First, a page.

Just as the new year started, the mid to northeastern part of the country braced itself for the first snowfall of the season that brought some parts of the region up to 30 inches of snow. (photos by J.J. McQueen)

By J.J. McQueen
Special to the AFRO

As people made plans to celebrate the new year, weather forecasters began to warn residents from the mountains of the Carolinas and throughout the DMV about the possibility of a major snow storm. Old man winter made his presence known with a rage that hasn’t been seen since January 2016, when a  blizzard hit the same parts of the mid-Atlantic region.

In the weeks leading up to the snow storm, the country saw numerous tornadoes in Kentucky and the Ohio region, earthquakes in California, and wildfires within the western states. They’re all events that support scientists’ studies as to how the drastic chain of events may have been prompted by climate change.   

In September 2021, scientists shared in an online article from BBC about the effects of global warming, climate change and the possibility of drastic weather changes for the upcoming year due to accelerated warming in the Arctic. It is hard to believe that just the day before the snowstorm hit, the temperature was around 60 degrees. 

At one point the intense storm left an estimated 400,00 residents along its path without power, and thousands of travelers stranded along I-95 and surrounding interstate roads. It’s taken a full 48-hours for DOT workers and law enforcement agencies to remove stranded motorists and truckers for the now passable highways. With much work left to do in Northern Virginia, residents are still working to remove fallen trees and debris from roads.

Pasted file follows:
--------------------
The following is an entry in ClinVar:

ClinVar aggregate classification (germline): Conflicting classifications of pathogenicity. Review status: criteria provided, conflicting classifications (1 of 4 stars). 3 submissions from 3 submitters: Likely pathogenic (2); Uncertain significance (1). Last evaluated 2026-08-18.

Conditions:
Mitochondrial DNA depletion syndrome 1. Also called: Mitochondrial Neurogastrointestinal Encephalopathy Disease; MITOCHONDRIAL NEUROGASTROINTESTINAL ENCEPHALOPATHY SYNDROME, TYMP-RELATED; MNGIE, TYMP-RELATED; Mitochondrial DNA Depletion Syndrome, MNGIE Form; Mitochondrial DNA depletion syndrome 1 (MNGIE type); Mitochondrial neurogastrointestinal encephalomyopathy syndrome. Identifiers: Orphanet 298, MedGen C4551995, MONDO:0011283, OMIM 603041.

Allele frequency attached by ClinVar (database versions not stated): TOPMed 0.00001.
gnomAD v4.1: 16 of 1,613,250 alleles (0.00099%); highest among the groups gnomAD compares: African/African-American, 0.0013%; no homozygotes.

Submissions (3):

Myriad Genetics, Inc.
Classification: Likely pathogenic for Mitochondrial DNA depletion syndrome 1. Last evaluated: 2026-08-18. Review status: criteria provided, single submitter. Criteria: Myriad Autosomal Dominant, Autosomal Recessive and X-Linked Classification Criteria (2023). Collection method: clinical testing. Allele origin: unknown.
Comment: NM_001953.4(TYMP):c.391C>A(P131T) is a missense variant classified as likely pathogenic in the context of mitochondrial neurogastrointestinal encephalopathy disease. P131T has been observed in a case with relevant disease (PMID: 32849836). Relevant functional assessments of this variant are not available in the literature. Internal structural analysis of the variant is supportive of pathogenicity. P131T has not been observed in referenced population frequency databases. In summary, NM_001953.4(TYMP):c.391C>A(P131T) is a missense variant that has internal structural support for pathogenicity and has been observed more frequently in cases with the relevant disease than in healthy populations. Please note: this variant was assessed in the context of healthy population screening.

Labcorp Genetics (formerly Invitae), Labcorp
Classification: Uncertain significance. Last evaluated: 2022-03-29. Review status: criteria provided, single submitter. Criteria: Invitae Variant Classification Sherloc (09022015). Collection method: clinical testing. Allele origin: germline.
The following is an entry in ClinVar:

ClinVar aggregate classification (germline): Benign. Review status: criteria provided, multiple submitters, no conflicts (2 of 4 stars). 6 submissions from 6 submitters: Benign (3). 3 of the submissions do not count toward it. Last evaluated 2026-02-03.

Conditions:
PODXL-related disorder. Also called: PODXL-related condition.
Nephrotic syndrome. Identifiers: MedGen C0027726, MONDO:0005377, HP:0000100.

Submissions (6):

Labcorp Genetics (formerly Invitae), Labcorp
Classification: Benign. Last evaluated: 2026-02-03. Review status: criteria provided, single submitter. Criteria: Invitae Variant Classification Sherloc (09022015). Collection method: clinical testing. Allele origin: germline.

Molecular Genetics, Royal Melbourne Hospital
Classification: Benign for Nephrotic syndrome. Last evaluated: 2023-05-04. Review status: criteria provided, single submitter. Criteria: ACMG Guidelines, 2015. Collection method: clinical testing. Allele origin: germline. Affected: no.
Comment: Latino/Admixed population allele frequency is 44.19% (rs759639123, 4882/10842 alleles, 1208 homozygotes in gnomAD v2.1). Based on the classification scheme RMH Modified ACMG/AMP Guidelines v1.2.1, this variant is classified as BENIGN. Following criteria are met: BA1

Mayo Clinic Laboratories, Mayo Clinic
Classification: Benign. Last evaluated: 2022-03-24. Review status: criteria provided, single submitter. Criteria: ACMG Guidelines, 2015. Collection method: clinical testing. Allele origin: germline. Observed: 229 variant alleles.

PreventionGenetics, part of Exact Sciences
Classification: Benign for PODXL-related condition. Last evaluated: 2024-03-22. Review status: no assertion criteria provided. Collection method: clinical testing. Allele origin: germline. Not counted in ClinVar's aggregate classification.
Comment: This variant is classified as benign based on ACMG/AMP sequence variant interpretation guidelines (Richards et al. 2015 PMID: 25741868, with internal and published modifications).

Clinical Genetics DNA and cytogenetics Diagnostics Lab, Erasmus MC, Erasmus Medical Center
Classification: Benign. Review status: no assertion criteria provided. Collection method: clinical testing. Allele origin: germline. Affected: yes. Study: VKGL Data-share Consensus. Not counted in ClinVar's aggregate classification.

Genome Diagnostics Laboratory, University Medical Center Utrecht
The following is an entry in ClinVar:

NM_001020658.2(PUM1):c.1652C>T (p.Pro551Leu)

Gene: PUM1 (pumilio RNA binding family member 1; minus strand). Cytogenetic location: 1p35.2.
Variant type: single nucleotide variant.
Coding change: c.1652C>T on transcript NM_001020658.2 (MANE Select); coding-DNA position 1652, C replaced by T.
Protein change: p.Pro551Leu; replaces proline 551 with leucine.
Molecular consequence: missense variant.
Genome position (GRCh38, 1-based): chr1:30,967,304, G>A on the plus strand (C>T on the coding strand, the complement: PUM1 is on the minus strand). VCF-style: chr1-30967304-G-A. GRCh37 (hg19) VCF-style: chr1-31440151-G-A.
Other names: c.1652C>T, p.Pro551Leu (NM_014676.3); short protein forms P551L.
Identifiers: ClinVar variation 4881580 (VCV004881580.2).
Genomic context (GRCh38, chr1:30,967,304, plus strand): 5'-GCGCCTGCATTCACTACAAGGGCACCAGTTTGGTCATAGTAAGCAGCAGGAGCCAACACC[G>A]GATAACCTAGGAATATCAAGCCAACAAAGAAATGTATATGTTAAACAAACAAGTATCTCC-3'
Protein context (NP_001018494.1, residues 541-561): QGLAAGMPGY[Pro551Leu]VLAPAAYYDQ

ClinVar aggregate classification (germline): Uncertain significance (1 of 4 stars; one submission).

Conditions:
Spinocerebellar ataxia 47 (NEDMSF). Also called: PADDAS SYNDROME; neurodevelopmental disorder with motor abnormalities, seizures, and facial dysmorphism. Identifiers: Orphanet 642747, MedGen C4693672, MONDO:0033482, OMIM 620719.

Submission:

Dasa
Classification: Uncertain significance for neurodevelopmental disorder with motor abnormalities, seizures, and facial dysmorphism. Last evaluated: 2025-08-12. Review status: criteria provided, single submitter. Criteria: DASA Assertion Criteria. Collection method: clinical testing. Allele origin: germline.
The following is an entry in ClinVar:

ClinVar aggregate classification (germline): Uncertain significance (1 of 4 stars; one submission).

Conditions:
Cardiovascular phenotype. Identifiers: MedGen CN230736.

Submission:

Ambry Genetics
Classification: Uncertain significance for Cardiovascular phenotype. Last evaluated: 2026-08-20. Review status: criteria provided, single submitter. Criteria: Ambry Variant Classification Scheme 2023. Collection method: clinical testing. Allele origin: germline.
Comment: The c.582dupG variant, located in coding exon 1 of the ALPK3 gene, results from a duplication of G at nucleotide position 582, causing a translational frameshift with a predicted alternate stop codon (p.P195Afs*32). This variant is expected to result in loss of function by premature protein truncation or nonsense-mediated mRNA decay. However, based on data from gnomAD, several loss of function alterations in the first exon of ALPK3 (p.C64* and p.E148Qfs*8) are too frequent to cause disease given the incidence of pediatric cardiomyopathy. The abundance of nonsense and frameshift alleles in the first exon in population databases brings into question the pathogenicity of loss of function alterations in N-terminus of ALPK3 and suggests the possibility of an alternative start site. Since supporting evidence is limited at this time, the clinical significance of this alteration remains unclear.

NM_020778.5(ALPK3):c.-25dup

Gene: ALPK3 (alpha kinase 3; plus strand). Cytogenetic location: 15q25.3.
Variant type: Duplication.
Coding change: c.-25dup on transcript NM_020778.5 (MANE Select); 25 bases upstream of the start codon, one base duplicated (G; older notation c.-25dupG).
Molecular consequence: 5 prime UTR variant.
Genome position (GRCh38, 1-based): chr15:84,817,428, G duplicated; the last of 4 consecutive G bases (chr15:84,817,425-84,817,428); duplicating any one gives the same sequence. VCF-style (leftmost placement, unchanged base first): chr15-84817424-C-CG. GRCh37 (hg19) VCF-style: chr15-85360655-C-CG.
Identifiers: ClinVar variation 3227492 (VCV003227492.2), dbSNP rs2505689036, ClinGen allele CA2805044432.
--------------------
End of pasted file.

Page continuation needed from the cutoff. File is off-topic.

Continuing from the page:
“Don’t come to Central Avenue on the Prince Georges County side, the roads are still impassable. You’ll end up getting stuck,” Maryland resident Letisha Flake warned travelers about conditions in the Washington D.C.- metro area.  

“Even with adequate notice of the storm’s arrival, the possibility of being fully staffed would still be a question mark. The department of transportation within this region still may not have been able to handle the nature of this storm. With COVID all around us, we just didn’t have enough free hands to help. Thank God for the good people and residents that live along these roadways, they helped save thousands of lives today, hopefully they’ll be around when the sun comes up,” said a Maryland State Trooper who asked not to be identified. 

The 50-mile blanket of the year and the season’s first winter blast left several people dead, some stranded while others waited out the storm at home.

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